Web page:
As I’ve said, I’m totally committed to the big guns of medicine. I need the chemo, the surgery and radiation. No question! My team of doctors, headed up by Dr Anne Gudgeon, are phenomenal. I am deeply grateful to be in such incredible hands.
This week, I decided to add another string to my bow and book an appointment with Dr Renee Usdin, a medical doctor and extremely talented homeopath. This isn’t an out of the blue decision. I’ve been consulting Dr Usdin for years. She’s cured everything from migraines to persistent coughs. My interest in alternative treatments goes back to my childhood. My mother, a woman way before her time, always consulted a homeopath. He dealt with everything our family needed and once even sorted out a rugby injury!
I arrive at Dr Usdin’s Orangekloof practice in the late afternoon. Birds are already heralding in the evening and a soft light frames the heavily laden lemon tree. Before I even reach her charming room, I am calmed by the gentle rhythm of nature all around me. My appointment is a long one and as I settle into the sofa, I feel my breathing slow down to a calmer pace. How lucky am I to be able to share this burden with a healer of such calibre? I answer her questions honestly, secure in the knowledge that she’ll put together the right remedy to work in conjunction with the chemo. In homeopathy there is no one size fits all. Each remedy is tailored for the person it’s meant for.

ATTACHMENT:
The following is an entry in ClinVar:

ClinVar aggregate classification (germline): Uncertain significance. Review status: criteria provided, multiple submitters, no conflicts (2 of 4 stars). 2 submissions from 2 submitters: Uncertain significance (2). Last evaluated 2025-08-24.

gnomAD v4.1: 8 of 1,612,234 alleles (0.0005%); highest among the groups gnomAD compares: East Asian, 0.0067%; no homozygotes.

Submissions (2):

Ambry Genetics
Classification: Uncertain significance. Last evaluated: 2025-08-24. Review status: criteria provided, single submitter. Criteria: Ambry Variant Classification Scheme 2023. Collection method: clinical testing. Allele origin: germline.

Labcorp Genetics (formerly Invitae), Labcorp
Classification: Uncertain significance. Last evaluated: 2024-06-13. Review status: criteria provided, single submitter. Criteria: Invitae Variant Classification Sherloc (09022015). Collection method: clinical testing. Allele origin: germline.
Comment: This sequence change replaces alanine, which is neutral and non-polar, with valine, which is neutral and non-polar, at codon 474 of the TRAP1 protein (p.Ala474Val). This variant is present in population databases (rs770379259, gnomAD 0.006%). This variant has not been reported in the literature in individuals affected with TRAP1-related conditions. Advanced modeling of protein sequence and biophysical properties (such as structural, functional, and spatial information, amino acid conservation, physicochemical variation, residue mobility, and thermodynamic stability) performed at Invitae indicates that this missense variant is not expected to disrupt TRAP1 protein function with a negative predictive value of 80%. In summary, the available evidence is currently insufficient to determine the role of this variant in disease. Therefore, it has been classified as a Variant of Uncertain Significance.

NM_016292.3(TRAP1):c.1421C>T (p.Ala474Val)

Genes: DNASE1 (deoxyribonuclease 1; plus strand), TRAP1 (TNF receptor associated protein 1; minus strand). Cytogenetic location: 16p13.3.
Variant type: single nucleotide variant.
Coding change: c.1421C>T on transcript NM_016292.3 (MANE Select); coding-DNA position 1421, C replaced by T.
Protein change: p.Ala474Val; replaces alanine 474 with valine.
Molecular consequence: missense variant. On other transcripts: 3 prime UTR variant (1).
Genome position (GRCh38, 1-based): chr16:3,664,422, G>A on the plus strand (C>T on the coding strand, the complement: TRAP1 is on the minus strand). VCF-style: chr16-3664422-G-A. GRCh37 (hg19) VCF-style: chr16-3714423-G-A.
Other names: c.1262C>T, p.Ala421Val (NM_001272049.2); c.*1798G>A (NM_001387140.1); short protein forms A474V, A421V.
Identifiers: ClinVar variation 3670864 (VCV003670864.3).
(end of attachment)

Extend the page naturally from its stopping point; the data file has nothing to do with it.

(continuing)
I warm my hands around a mug of rooibos tea and watch Dr Usdin as she opens her cupboard. She prepares my specific mixture with infinite care. I am to take it every evening, before retiring. I make a new appointment before I leave, secure in the knowledge that this is exactly what I need to do.
Five nights in and I am having the most amazing dreams! In fact I think I’ll approach a film company with my script after all this. Archie eyes me suspiciously when I count out eight of the tiny pills. “Is my therapy not enough?” is the message I pick up. He suspends his purring until I’ve completed my new ritual. Then he settles on my chest and I reward him with with a long scratch behind his ears. Despite his initial reservations, I suspect he’ll still be cuddled up next to me, when the sugar birds sing at my window.